Autosomal-Recessive Mutations in SLC34A1 Encoding Sodium-Phosphate Cotransporter 2A Cause Idiopathic Infantile Hypercalcemia
Schlingmann KP, et al., (2016)
Journal of the American Society of Nephrology
High calcium in newborns – discovery of novel cause benefits children who may now be treated
A small number of newborns suffer from abnormally high calcium levels - a rare disease called idiopathic infantile hypercalcemia (IIH) - which can make them severely unwell . In recent years, hyperactivity of the enzyme activating Vitamin D has been identified as one cause of IIH. There is little specific treatment for this Vitamin D hyperactivity, except for omitting the recommended prophylactic Vitamin D and restricting calcium intake. Researchers from Münster, Germany, in collaboration with EURenOmics, have now identified disease mechanism causing IIH. Genetic studies on consanguineous families with IIH pinpointed the SLC34A1 gene as a promising candidate. SLC34A1 encodes a protein channel for sodium and phosphate that is needed in kidney to reclaim phosphate from the primary urine into the blood. Different animal models confirmed that phosphate wasting results in inappropriate activation of Vitamin D and is essential for the secondary development of high calcium levels. High phosphate diets, on the other hand, could restore normal phosphate, Vitamin D and calcium levels. Therefore, treatment of affected infants with phosphate supplementation is a novel, promising opportunity with few anticipated side effects and low cost. Newborns with IIH should therefore undergo investigation of their phosphate metabolism, while genetic analysis may help to identify children who will benefit from phosphate supplements.
Identification of mutations in the MYO9A gene in patients with congenital myasthenic syndrome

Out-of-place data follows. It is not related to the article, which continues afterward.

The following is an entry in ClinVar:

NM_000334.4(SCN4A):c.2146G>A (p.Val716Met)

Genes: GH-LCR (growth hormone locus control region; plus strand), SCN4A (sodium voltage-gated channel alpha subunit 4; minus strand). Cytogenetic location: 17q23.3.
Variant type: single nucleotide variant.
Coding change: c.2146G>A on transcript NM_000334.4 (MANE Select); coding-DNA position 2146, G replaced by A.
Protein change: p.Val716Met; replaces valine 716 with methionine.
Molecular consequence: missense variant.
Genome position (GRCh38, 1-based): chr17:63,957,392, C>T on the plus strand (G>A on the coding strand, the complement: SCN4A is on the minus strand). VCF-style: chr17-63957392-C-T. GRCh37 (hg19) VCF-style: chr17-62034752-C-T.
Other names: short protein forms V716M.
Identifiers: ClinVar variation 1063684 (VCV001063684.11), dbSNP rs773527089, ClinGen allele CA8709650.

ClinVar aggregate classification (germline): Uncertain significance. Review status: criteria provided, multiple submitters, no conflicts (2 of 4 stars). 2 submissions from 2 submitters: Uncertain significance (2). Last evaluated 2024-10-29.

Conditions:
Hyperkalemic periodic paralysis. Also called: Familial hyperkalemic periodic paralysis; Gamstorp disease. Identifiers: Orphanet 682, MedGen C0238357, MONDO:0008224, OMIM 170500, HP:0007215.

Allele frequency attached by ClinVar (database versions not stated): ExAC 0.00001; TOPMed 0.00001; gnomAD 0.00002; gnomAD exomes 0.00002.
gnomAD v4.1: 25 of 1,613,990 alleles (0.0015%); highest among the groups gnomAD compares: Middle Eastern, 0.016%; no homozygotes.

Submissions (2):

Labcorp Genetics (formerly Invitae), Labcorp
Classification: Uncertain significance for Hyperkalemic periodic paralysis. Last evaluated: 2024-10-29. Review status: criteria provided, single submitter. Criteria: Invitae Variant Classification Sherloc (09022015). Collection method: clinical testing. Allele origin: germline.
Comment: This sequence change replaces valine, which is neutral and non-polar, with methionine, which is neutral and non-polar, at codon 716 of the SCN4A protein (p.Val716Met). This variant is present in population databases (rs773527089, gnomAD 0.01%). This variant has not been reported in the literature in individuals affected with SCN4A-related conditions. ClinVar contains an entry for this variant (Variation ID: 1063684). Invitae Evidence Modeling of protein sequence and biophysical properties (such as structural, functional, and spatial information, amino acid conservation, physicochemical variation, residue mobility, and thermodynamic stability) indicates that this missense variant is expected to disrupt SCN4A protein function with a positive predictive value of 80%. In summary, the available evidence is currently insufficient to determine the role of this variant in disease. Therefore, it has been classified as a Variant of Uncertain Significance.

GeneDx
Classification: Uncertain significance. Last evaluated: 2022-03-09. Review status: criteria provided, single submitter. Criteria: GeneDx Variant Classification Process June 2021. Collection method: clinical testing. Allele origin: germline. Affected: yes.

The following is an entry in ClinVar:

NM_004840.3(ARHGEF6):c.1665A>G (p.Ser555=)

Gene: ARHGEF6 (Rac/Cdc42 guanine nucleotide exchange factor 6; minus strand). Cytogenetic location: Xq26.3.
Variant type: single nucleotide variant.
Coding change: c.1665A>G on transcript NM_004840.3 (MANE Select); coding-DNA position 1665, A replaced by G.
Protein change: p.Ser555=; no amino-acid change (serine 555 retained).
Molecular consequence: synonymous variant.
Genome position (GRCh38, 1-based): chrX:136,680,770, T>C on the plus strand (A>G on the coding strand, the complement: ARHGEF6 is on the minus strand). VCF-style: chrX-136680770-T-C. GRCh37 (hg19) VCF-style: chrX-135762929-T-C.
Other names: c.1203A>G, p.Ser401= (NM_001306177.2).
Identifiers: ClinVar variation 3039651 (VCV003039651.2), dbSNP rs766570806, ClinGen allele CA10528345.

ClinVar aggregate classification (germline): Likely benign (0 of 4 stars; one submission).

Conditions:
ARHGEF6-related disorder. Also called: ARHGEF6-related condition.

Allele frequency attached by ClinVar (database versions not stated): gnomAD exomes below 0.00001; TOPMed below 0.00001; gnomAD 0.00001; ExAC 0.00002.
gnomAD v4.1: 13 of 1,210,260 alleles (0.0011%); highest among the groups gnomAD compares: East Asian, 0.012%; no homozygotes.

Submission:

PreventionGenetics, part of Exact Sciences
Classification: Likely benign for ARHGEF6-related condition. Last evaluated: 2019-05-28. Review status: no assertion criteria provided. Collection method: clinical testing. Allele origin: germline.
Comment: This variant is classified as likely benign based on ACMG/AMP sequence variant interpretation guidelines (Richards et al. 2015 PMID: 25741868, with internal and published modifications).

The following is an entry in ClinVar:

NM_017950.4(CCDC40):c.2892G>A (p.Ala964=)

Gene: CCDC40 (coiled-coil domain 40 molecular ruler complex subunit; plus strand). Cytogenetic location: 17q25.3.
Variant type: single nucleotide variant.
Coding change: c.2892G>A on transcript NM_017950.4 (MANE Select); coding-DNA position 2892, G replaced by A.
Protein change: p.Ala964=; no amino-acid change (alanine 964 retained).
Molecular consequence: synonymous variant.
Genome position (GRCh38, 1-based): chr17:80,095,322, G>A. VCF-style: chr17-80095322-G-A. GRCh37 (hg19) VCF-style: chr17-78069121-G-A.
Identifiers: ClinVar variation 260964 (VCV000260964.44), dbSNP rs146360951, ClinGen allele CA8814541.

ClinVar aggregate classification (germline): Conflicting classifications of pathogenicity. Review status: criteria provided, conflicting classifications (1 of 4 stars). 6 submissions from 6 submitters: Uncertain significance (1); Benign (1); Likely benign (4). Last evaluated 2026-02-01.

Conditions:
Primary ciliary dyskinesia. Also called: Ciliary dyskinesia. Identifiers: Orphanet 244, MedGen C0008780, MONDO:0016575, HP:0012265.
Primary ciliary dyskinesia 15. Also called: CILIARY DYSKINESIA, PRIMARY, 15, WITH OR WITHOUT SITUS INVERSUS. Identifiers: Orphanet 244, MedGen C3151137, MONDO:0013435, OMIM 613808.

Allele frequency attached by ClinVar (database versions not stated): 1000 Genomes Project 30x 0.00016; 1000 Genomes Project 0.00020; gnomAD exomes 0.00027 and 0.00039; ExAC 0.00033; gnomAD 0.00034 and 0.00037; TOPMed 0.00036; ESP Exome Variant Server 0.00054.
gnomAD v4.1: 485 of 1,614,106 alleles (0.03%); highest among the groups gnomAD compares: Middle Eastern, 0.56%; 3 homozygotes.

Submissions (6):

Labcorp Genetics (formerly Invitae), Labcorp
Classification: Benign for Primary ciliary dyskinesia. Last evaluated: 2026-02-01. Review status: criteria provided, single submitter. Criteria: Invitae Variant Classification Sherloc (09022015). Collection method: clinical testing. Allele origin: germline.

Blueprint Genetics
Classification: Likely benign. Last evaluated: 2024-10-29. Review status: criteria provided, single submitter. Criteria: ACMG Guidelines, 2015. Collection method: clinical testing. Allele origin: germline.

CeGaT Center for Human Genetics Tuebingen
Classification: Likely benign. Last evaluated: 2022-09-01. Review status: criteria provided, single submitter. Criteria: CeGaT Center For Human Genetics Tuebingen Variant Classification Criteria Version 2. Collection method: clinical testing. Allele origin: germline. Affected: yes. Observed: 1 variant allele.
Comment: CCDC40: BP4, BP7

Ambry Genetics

O'Connor E, et al., (2016)
Congenital myasthenic syndromes are a group of genetically diverse rare diseases caused by impaired structure and function of the neuromuscular junction. Typical symptoms include fatigable muscle weakness with a variety of accompanying features depending on the protein affected. In many patients diagnosed with congenital myasthenic syndrome, the causative gene is unknown. To identify genetic causation in a cohort of congenital myasthenic syndrome patients, the authors analysed their whole exome sequences. In a Kurdish and a German family, they found a mutation in the MYO9A gene, which encodes an unconventional myosin. Further experiments in cell cultures and in zebrafish suggest that MYO9A plays an important role in neuronal branching, axon guidance and formation of the neuromuscular junction during development, and is required for normal motor activity. The authors believe that MYO9A deficiency may affect the presynaptic motor axon and leads to congenital myasthenic syndrome.
The results highlight that not only the traditional neuromuscular junction-specific proteins, but also the so-called unconventional myosins, should be considered as candidate genes for congenital myasthenic syndrome. The study also is an example of how across-borders projects allow for identifying candidate genes for rare diseases. This work was conducted within RD-Connect and in collaboration with NeurOmics.
Improving the informed consent process in international collaborative rare disease research: effective consent for effective research
Gainotti S, el al., (2016)
European Journal of Human Genetics
Emerging genome sequencing technologies and increased international data sharing between scientists create new opportunities for rare disease research. However, they also challenge patient data protection. It is essential to find the best balance between facilitating research for development of new therapies and protecting patients' right to integrity. Obtaining patients’ consent needs to be coordinated between research centres worldwide and include the same core elements of consent. Therefore, the procedure needs to be planned carefully to address any potential ethical and legal hurdles that may arise in the future. Coordination of obtaining informed consent should to consider two situations:
• new research collections (biobanks and registries) for which information documents can be created according to current guidelines;
• established collections obtained without informed consent or with a consent not covering all core elements.
The article proposes a strategy to deal with consent in both situations. It demonstrates the example of RD-Connect consortia, where these principles are already applied. The established principles, lessons learned and implications for future research are directly relevant to other internationally collaborative rare-disease projects.